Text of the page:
Tag Archives | The Sims

Despite Piracy, The Sims 3’s Doing Fine

Given the chance, the games industry will whine ad nauseum about the evils of software piracy, but the recent success of The Sims 3 shows that illegal downloading isn’t necessarily bad for business.

Electronic Arts is boasting that The Sims 3 is a hit, with 1.4 million units sold in the first week alone. That’s the biggest PC game launch in EA’s history.

The company doesn’t break from its victory cry to acknowledge that 180,000 people illegally downloaded The Sims 3 a few weeks ago, after it leaked to BitTorrent sites. The piracy statistics, cited by Bloomberg, come from BigChampagne, a company that monitors file sharing. I’ve contacted the company in search of up-to-date statistics. (Got ’em. See below.)

Even if illegal downloads of the game increased significantly since the end of May, it hardly seems that the leak dampened legitimate sales.

Why not? There are a couple possible explanations. First, there’s no demo for The Sims 3, so piracy could in some cases amount to taking the game for a test drive. Pair this with EA’s claims to Bloomberg that the leak is a “buggy, pre-final build” of the game, and there’s even more reason for downloaders to get the real thing. Also, there will always be a group of people who don’t want or can’t afford to pay for the game anyway. Neither of these scenarios can be justified legally, but they also don’t support the tired claim that every pirated download constitutes a lost sale.

And isn’t BitTorrent somewhat of  a niche anyway? The Sims 3’s appeal expands far beyond the tech-savvy Internet users who know their cracking software, and its online community features make a legitimate copy preferable.

I understand the games industry’s plight. It’s a shame that not everyone pays for their PC games, when legally they should. But perhaps instead of complaining that people aren’t buying software, publishers should study the people that do and look at why The Sims 3 earned their $50.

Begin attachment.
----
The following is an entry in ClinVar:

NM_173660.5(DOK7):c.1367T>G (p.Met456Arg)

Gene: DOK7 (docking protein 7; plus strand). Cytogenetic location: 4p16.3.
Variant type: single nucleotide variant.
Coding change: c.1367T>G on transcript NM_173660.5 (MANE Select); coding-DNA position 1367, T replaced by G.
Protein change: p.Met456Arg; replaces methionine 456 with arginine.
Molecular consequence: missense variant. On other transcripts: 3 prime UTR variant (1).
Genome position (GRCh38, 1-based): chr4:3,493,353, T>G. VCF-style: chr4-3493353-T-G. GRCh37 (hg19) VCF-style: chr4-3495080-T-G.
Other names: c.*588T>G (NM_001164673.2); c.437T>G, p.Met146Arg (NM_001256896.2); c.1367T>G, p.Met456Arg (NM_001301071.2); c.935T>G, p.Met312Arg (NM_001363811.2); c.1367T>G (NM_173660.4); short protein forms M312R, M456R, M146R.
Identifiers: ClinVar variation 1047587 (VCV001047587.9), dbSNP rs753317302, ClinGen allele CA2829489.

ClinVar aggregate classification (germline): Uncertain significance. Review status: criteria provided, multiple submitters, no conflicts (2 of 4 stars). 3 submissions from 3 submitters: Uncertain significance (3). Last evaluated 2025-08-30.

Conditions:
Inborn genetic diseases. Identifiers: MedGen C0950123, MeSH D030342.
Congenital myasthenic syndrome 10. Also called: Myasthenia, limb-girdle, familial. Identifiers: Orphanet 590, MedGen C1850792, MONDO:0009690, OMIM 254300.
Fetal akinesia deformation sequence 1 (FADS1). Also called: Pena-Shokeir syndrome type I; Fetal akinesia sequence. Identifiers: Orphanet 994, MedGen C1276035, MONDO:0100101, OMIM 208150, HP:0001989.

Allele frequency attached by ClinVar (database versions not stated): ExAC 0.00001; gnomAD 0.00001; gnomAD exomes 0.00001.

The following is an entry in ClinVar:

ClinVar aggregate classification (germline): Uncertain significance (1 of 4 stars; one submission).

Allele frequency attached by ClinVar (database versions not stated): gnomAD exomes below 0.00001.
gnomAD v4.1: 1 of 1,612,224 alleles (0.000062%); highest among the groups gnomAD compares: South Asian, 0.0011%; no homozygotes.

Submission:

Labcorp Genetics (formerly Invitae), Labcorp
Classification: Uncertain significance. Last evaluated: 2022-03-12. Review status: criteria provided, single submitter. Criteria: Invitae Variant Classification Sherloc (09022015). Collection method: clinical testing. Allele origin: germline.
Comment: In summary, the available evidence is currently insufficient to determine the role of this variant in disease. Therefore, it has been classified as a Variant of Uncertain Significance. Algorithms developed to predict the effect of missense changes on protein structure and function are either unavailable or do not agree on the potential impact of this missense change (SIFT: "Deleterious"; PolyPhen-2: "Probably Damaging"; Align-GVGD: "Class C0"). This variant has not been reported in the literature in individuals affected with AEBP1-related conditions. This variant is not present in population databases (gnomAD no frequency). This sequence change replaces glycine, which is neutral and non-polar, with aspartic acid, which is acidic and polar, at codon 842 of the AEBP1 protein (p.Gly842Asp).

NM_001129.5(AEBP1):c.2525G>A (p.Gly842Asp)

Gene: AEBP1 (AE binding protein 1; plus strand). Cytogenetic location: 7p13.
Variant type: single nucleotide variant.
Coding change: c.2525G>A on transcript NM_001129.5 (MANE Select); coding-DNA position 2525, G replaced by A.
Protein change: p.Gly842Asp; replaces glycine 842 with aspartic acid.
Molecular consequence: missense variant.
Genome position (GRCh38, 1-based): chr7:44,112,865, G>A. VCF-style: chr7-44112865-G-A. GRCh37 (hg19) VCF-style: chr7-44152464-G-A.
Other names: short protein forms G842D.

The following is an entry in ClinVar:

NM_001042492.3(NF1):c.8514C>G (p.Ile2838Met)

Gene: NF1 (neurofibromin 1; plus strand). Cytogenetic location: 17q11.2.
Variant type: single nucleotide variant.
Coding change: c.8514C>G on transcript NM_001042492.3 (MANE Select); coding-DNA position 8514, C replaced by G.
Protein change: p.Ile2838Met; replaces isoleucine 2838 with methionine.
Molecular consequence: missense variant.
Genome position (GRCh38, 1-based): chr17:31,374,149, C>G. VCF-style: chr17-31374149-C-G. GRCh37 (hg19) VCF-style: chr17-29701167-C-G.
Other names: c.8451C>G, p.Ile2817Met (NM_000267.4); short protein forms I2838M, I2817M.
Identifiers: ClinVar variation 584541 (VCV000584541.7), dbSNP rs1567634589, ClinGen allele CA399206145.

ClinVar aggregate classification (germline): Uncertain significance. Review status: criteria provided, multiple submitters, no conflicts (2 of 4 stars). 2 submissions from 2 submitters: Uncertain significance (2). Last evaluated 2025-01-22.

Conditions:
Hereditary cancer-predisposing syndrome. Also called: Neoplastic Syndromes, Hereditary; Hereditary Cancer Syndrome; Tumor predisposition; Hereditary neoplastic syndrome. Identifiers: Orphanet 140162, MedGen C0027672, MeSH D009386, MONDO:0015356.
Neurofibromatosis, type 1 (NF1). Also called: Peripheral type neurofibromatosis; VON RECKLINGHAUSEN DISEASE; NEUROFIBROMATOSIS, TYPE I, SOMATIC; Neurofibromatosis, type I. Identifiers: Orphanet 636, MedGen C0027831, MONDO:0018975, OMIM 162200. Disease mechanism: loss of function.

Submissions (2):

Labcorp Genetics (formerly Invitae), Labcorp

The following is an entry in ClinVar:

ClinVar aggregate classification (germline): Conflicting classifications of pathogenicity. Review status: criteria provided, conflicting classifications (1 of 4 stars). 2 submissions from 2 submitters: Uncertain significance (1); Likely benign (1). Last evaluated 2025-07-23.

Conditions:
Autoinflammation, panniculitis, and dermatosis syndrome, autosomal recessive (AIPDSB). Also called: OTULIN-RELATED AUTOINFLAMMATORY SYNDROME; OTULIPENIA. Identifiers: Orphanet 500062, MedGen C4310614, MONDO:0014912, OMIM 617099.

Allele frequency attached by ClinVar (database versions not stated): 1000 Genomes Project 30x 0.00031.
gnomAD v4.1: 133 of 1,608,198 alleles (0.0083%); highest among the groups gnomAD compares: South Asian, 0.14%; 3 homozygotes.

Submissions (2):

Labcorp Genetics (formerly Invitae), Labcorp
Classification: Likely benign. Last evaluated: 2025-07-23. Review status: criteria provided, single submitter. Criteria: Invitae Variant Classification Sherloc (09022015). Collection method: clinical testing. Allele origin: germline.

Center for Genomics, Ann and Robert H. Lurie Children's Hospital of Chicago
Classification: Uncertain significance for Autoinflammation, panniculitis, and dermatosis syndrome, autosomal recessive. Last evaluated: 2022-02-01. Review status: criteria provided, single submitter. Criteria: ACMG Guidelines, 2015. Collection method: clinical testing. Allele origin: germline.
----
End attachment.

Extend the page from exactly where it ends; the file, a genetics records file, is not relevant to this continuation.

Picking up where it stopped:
Update: Just got the latest stats from BigChampagne. The Sims 3, the leaked version, has been downloaded more than 700,000 times per week over the last few weeks, totalling 2.21 million downloads as of June 9.

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Is EA Trying to Sims-ify Spore?

Spore BoxMy, how Spore is multiplying.

When the much-hyped evolution sim was released in September, along with it came Spore Creatures for the Nintendo DS and Spore Origins for mobile phones. In November, we got the Spore Creepy & Cute Parts Pack — basically a cache of extra appendages to tinker with — and come springtime we’ll get a full expansion in Spore: Galactic Adventures.

But wait, there’s more.

Yesterday, Electronic Arts confirmed Spore Hero for the Wii and Spore Hero Arena for the DS, plus a PC spin-off called Spore Creature Keeper. If you lost count, that’s seven additional Spore games, spin-offs and expansions to hit shelves within more or less a year of the original game’s release.

It occurs to me that EA is trying to “Sims-ify” Spore — i.e., turn it into a massive brand that can be continually milked for more revenue. This isn’t a major revelation, given that the guy behind Spore, Will Wright, also created the Sims, and that the franchise has sold over 100 million copies worldwide. Still, this time around it seems forced.

Wikipedia, of all places, gives a nice, scanable overview of how the Sims brand was distributed over time. It started with the main game in January 2000, followed by the “Livin’ Large” expansion pack in August 2000. The next add-on didn’t come until April 2001, and after that it was a steady stream of roughly bi-annual expansions. The official sequel came in 2004, and a third title is coming this year.

The current cycle with Spore seems to be moving faster. Granted, that’s because the approach is different, with EA immediately expanding the brand beyond the PC, but I wonder how effective that will be for Wii and DS owners who haven’t played the main game. Even if you are a big Spore fan and are willing to enjoy the franchise across multiple platforms, all these auxiliary releases — so soon from the original launch date — must feel like an overload.

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